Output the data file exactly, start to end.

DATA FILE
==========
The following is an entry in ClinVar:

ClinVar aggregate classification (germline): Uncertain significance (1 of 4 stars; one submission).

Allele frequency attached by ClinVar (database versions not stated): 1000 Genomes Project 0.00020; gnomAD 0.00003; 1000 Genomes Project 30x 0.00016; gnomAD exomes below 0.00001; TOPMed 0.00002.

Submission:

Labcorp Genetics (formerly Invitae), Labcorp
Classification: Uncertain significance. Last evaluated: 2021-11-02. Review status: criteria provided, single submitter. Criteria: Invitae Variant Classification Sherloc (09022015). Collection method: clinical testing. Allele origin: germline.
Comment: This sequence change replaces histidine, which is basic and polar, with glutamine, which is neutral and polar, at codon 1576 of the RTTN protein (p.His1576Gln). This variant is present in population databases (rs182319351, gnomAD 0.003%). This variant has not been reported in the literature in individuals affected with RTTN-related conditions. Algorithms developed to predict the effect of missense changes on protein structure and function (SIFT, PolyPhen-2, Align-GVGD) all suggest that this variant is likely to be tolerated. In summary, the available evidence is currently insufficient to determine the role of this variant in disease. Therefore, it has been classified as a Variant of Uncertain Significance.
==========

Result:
The following is an entry in ClinVar:

ClinVar aggregate classification (germline): Uncertain significance (1 of 4 stars; one submission).

Allele frequency attached by ClinVar (database versions not stated): 1000 Genomes Project 0.00020; gnomAD 0.00003; 1000 Genomes Project 30x 0.00016; gnomAD exomes below 0.00001; TOPMed 0.00002.

Submission:

Labcorp Genetics (formerly Invitae), Labcorp
Classification: Uncertain significance. Last evaluated: 2021-11-02. Review status: criteria provided, single submitter. Criteria: Invitae Variant Classification Sherloc (09022015). Collection method: clinical testing. Allele origin: germline.
Comment: This sequence change replaces histidine, which is basic and polar, with glutamine, which is neutral and polar, at codon 1576 of the RTTN protein (p.His1576Gln). This variant is present in population databases (rs182319351, gnomAD 0.003%). This variant has not been reported in the literature in individuals affected with RTTN-related conditions. Algorithms developed to predict the effect of missense changes on protein structure and function (SIFT, PolyPhen-2, Align-GVGD) all suggest that this variant is likely to be tolerated. In summary, the available evidence is currently insufficient to determine the role of this variant in disease. Therefore, it has been classified as a Variant of Uncertain Significance.